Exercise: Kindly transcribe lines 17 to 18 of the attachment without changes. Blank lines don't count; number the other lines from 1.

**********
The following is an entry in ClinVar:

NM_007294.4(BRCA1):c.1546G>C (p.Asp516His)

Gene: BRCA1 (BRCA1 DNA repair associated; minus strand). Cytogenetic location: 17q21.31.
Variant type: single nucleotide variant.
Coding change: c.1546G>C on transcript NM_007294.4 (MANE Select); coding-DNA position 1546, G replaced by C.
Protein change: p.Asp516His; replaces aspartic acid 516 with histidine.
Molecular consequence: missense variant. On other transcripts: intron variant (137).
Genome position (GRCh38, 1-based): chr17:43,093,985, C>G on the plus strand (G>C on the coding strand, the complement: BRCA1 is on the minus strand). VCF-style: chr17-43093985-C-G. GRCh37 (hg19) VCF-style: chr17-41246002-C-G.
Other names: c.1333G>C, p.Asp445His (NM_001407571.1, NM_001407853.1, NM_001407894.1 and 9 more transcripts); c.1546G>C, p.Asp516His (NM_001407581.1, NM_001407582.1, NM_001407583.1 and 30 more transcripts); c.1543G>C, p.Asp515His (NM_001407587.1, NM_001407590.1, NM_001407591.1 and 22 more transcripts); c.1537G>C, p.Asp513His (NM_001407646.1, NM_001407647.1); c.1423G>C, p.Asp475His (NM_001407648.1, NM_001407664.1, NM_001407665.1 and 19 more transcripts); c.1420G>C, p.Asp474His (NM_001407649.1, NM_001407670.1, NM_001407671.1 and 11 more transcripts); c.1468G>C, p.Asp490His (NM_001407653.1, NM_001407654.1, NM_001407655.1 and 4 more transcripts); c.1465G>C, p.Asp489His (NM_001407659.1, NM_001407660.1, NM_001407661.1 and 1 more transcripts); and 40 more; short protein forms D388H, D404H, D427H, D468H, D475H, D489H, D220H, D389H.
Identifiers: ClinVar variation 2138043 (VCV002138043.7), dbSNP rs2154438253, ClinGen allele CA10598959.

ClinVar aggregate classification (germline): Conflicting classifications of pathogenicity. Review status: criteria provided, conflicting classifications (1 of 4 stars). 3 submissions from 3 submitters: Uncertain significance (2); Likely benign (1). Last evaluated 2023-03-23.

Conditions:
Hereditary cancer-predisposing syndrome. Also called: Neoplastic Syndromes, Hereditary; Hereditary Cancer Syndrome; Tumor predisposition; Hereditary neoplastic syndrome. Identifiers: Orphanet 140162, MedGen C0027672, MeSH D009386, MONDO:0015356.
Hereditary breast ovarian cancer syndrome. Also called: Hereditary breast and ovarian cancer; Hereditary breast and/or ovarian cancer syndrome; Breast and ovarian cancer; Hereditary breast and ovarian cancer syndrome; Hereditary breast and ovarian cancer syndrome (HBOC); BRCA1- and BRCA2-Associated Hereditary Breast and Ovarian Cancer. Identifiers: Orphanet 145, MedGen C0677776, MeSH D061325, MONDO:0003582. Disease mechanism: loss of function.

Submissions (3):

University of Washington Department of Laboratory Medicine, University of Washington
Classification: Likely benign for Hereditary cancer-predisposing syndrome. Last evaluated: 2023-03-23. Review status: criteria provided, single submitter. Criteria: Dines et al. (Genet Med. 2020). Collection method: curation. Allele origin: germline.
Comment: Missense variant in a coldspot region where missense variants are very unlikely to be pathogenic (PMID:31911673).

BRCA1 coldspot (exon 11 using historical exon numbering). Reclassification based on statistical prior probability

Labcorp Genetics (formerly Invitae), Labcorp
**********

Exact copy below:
Classification: Likely benign for Hereditary cancer-predisposing syndrome. Last evaluated: 2023-03-23. Review status: criteria provided, single submitter. Criteria: Dines et al. (Genet Med. 2020). Collection method: curation. Allele origin: germline.
Comment: Missense variant in a coldspot region where missense variants are very unlikely to be pathogenic (PMID:31911673).